That headline is right, unfortunately. Last night’s episode of Glee is the last one until the spring, which is a major bummer for us fans of the show. (Some of us have named ourselves Gleeks, though whoever came up with that name did so without my input.) I’ve been watching the show regularly for the past few months, and I thought I’d post about it now to help us all deal with our withdrawal. Warning: last night’s plot developments revealed!

For newcomers, Glee is set at a high school in Ohio, where Spanish teacher Will Schuester (Matthew Morrison) — “Mr. Schue” to his students — decides to resurrect the glee club that he loved so much when he was a student there, rechristening the club as New Directions. This draws the ire of Sue Sylvester (the priceless Jane Lynch), the pantomime villain of a cheerleading coach who sees the glee club as a drain on her budget and a threat to cheer squad’s elite status among high school extracurriculars. In this first batch of episodes, the drama has been all about babies: Will’s wife Terri (Jessalyn Gilsig) experienced what turned out to be a hysterical pregnancy and, out of fear that Will would leave her, kept up the pretense that she was pregnant. As for the kids, quarterback Finn (Cory Monteith) was dating cheerleader Quinn (Dianna Agron) and found out she was pregnant for real. But Quinn lied about her pregnancy, too, because she let Finn think the baby was his when it actually belonged to his offensive lineman Noah “Puck” Puckerman (Mark Salling). By the end of last night’s episode, all those secrets were out, with disastrous consequences. There was no significant progress on the romantic plotlines — Puck’s secretly carrying a torch for Quinn, while New Directions’ Tracy Flick-style diva Rachel (Lea Michele) is in love with Finn — but I’m sure that’ll come up in the spring.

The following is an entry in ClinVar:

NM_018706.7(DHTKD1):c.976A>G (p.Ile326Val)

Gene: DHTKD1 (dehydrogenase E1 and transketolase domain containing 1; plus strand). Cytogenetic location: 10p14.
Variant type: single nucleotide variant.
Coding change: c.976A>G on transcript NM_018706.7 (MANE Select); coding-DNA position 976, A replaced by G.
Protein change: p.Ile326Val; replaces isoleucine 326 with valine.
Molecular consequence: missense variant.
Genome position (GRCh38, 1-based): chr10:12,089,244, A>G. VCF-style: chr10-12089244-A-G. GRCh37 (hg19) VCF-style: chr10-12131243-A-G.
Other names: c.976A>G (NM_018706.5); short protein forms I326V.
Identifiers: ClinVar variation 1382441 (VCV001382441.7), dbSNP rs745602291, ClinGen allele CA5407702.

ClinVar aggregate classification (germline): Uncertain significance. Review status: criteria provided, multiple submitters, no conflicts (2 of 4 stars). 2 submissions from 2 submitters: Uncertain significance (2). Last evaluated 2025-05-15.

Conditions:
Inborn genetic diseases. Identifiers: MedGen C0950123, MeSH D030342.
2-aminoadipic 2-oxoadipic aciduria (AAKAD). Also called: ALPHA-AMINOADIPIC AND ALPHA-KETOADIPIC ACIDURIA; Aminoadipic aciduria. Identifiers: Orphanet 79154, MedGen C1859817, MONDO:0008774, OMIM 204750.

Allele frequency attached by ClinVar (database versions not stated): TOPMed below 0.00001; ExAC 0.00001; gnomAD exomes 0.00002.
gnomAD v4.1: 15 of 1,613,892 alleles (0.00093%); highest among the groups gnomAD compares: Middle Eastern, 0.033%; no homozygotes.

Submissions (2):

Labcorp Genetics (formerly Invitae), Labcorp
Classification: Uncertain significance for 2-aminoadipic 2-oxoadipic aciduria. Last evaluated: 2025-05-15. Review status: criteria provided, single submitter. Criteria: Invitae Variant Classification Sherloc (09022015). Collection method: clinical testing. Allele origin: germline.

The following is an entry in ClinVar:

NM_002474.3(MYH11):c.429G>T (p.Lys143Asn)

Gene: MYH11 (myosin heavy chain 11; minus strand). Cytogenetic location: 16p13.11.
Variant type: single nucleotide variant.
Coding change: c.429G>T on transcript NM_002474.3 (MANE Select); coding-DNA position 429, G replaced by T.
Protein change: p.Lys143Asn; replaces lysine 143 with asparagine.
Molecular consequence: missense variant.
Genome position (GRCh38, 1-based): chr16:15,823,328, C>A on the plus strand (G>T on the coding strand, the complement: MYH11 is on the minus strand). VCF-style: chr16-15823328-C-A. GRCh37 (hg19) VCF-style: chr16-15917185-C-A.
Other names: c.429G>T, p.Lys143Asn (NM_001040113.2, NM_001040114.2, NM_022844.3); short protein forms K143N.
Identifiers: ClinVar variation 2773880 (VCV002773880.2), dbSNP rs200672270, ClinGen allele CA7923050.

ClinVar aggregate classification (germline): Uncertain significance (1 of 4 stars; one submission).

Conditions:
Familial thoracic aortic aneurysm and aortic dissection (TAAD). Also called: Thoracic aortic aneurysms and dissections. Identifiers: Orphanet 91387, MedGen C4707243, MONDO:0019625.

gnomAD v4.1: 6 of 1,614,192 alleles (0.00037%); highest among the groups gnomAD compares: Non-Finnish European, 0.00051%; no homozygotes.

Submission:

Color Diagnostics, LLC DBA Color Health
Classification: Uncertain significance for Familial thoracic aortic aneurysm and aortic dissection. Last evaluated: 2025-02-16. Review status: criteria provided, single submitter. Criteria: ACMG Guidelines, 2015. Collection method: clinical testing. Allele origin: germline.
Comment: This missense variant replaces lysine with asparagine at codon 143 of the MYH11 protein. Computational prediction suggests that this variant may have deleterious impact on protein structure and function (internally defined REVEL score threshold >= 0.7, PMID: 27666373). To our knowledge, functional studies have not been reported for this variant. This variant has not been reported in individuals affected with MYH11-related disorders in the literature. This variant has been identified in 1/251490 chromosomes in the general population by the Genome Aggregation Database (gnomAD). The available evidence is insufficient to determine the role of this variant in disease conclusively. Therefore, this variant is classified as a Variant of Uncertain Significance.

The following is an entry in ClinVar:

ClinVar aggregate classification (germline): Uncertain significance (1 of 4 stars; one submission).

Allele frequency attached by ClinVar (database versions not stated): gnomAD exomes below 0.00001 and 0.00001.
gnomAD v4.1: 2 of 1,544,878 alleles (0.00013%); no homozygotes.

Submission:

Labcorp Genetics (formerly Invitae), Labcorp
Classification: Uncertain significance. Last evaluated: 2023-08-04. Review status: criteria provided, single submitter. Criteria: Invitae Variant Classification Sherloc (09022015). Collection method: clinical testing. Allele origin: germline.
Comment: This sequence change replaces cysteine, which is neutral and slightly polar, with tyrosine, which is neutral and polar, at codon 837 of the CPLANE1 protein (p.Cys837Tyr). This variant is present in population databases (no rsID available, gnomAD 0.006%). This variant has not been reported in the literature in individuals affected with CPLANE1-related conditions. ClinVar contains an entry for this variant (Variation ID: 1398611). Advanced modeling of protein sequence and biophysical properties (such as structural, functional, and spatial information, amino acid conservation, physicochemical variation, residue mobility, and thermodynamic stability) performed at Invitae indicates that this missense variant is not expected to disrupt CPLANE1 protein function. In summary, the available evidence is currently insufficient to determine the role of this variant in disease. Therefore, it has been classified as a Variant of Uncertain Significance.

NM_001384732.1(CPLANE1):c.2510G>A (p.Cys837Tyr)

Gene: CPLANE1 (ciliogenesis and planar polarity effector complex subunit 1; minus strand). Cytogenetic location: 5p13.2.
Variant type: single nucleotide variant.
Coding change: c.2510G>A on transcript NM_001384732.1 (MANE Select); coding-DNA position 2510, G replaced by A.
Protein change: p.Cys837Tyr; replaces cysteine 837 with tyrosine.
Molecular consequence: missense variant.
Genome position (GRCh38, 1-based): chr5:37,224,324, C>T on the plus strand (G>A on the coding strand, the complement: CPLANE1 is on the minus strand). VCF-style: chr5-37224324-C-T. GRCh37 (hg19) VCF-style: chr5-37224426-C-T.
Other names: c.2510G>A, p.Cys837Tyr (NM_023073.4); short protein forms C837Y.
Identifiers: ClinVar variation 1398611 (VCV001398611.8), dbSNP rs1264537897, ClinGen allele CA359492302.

For those who’ve been following the show, I hope they figure out a way to keep Terri around, because she’s such an entertaining sociopathic presence, but I hope it doesn’t involve Will going back to her, because that’d just be too pathetic. This show is already really sad; all the adults’ lives are limited by that small town that they live in, and everybody’s settling and giving up on their dreams except for crazed Sue Sylvester, who doesn’t have time for self-doubt and regret because she’s too busy playing power games and nursing petty grudges. The kids don’t seem to have much of a future, either; none of them seem to have the ambition or the resources to escape that small town, except maybe for Rachel, who dreams of being a star but is so neurotically driven toward her goals that even if she gets there she’ll still be miserable. Glee would be unbearable to watch if it weren’t for those big, bouncy musical numbers.

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The show is the brainchild of Ryan Murphy, who created Nip/Tuck (which I never watched), directed a movie adaptation of Running With Scissors (which I saw and didn’t like), and is now working on a film version of Elizabeth Gilbert’s Eat, Pray, Love, starring Julia Roberts. I’m fascinated by Glee for so many reasons. For one thing, lots of TV dramas are about cops, lawyers, and doctors, but relatively few of them are about schoolteachers, whose work is surely as important and offers as many possibilities for dramatic situations as those other professions do.